Asked by what he wants those Saudi youth to learn in Japan, the Ambassador raised two points: “Firstly, technologies and secondly, rinri (ethics). Engineering, science, environmental or medical technologies here are among the best in the world. About 70% of the students are majoring in the sciences, including such technologies as solar power, and the remaining 30% are studying management and marketing. But rinri is one of the most important things at work or in doing business. Work manners, dedication or commitment to the job, because unlike changing technologies, those ethics never fade.”
He repeatedly stressed this second point throughout the interview. “Japanese are willing to work hard. They work not only for money or for their boss. Japanese would attend a meeting even though their father had died. And after the meeting they might say, ‘My father passed away, so I will go back home now.’ They never break a promise. In business negotiations with Japanese, it usually takes long time and lots of effort until they sign a business deal. But once it is signed, we feel secure because we know they will keep their promise and observe a contract.” He thinks Japanese have strong work ethics which are rarely seen in other countries.
Interestingly, the Ambassador first witnessed this rinri not in business but through sports. Three Japanese table tennis instructors came to Saudi Arabia in 1976 and taught its national team with the aim of winning the championship in the Arabian Gulf Tournament within four or five years. “With dedicated and assiduous instruction and lots of practice, they achieved their goal in three years. The three instructors not only gave table tennis lessons, but taught rinri through sports. Mr. Furukawa [one of the three instructors] always went to the training place and cleaned up before the team came. The team was impressed with his deed. They taught why it is necessary to come early and why it is important to have a plan to achieve its goal. Nobody can win the championship after they practice only for one day,” said the Ambassador in an November 2009 interview that appeared in World Table Tennis.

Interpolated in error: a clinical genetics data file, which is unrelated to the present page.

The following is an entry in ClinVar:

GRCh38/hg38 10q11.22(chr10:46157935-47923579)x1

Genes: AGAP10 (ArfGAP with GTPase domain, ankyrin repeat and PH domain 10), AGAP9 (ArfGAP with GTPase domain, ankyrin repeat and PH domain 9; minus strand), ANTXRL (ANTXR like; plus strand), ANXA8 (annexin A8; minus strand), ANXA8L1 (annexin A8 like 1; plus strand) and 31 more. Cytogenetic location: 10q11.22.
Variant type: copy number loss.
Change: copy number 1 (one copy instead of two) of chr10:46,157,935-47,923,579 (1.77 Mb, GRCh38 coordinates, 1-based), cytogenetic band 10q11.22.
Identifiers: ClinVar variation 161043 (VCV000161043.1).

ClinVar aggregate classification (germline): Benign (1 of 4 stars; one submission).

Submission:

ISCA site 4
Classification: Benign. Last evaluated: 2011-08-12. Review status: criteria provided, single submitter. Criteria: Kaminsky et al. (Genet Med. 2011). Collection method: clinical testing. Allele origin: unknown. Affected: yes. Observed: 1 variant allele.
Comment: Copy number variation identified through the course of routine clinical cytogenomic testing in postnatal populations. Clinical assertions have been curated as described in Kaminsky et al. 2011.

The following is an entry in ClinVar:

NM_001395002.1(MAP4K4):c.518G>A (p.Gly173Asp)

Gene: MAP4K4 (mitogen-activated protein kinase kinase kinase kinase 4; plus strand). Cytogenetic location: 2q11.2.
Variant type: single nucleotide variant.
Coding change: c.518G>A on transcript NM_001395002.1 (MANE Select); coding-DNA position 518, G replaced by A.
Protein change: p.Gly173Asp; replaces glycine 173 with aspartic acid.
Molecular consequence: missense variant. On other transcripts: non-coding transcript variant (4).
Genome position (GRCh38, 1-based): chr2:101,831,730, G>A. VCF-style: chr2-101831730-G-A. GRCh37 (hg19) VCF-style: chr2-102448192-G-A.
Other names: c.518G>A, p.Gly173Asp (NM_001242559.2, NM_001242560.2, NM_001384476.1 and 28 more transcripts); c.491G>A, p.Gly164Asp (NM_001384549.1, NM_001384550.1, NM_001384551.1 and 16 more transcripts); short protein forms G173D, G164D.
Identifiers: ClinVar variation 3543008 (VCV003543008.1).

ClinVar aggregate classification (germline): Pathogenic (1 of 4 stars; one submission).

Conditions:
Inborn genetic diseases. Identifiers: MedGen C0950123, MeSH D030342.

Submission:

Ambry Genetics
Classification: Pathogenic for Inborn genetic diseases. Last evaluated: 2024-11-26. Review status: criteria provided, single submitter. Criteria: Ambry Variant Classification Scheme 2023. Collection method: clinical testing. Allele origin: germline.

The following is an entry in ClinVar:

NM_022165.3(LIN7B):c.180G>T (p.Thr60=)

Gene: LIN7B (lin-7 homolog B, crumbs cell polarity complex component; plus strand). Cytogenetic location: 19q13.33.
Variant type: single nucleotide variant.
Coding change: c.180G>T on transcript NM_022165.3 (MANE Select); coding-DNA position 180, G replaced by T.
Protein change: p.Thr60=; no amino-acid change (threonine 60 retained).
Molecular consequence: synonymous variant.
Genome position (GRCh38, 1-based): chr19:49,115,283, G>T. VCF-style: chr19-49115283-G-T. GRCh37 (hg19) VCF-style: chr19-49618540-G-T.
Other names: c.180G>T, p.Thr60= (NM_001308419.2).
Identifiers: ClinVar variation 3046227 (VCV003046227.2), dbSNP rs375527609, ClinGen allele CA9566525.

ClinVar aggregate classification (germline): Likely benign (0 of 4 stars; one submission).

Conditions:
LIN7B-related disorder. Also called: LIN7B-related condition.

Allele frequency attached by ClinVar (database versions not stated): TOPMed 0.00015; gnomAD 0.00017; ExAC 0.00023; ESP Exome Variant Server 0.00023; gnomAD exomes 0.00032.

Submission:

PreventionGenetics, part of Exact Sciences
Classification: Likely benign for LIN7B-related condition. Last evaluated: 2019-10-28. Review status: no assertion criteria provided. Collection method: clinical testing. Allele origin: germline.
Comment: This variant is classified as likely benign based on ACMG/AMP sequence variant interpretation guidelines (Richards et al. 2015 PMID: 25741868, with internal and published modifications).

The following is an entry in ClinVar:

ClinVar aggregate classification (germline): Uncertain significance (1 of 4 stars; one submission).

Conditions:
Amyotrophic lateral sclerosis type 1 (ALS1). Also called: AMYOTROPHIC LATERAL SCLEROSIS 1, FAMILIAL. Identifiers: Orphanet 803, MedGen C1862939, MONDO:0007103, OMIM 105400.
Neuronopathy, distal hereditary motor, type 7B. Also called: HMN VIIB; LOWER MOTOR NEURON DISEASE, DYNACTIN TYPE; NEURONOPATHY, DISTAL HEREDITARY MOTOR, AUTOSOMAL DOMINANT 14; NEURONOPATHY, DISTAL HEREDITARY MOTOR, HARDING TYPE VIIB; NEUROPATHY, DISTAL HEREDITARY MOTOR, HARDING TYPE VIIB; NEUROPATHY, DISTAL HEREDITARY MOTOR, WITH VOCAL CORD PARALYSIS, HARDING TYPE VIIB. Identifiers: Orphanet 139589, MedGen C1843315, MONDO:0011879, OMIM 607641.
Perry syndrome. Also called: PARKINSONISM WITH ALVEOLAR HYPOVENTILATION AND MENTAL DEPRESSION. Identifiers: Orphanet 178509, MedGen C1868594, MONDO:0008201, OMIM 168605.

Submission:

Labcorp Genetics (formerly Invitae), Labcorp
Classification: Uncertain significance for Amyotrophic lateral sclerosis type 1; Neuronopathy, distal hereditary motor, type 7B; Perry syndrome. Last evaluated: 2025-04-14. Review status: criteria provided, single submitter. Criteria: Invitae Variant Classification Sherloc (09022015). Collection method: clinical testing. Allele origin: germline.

At the time, the Ambassador was a student at King Abdulaziz University and while not a table tennis player himself, was impressed by the Japanese attitude. This was a key factor that kindled his dream to come to Japan to study.
Order and Politeness
The Ambassador also praised two other aspects of Japanese: their orderly lifestyles and thoughtfulness towards others. “Japanese tend to lead a very ordered life,” he observed. “They get up everyday at a set time, wash their face and brush their teeth, et cetera, and go to work by catching the same train at the same time. More than 30 million people are living in greater Tokyo and for those people to live harmoniously I think the city has to be systematized and people should act in an orderly manner.
“On a train, there are often announcements like, ‘If you are near the priority seats, please set your mobile phone to the silent mode.’ But in Japanese it is called the ‘manner mode.’ It shows their thoughtfulness or considerations towards others.”
For our readers’ reference, Japan’s land area is only about one-fifth that of Saudi Arabia, but Japan’s population of more than 126 million is almost five times greater. Certainly Japanese are likely to need a certain degree of consideration towards each other or in their public manners to enable them to share congested spaces with many others.
Ambassador Turkistani thinks these Japanese traits derive from the education. “Japan has scarce of natural resources, so they have been putting an emphasis on education which is bearing fruits now. I want our youth from Saudi Arabia to learn those things directly. As you know, ‘When in Rome, do as the Romans do.’”
H. E. Dr. Abdulaziz A. Turkistani
Born in 1958 in Taif, Saudi Arabia. After graduating from King Abdul Aziz University he obtained his MA from Waseda University in Tokyo and his PhD from Cairo University, Egypt in 1999. He worked as GM for the Abdulatif Jamil group, the Toyota & Lexus Distributor in Saudi Arabia, and as Dean, Business & Administration, Almajmma City, King Saud University, Riyadh, Saudi Arabia. He presented his credentials as Ambassador to Japan in 2009. (until 2015)